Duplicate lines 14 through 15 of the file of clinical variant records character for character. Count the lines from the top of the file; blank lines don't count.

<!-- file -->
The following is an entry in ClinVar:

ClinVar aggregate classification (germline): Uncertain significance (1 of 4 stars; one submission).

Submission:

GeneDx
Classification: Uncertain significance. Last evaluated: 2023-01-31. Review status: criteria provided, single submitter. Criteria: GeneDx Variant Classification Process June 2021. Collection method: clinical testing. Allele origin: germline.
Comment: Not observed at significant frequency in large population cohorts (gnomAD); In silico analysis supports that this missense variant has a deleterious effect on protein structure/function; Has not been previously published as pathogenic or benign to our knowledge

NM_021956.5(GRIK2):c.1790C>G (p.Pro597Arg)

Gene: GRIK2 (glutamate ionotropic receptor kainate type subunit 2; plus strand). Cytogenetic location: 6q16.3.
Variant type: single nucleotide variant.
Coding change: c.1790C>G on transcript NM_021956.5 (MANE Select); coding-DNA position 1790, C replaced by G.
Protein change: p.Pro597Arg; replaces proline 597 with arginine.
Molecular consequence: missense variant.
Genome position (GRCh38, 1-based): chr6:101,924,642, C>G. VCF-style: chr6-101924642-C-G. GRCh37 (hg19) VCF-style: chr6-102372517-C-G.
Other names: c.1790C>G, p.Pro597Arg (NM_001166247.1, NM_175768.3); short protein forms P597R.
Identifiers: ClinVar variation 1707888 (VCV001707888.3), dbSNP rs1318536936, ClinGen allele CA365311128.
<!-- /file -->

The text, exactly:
Other names: c.1790C>G, p.Pro597Arg (NM_001166247.1, NM_175768.3); short protein forms P597R.
Identifiers: ClinVar variation 1707888 (VCV001707888.3), dbSNP rs1318536936, ClinGen allele CA365311128.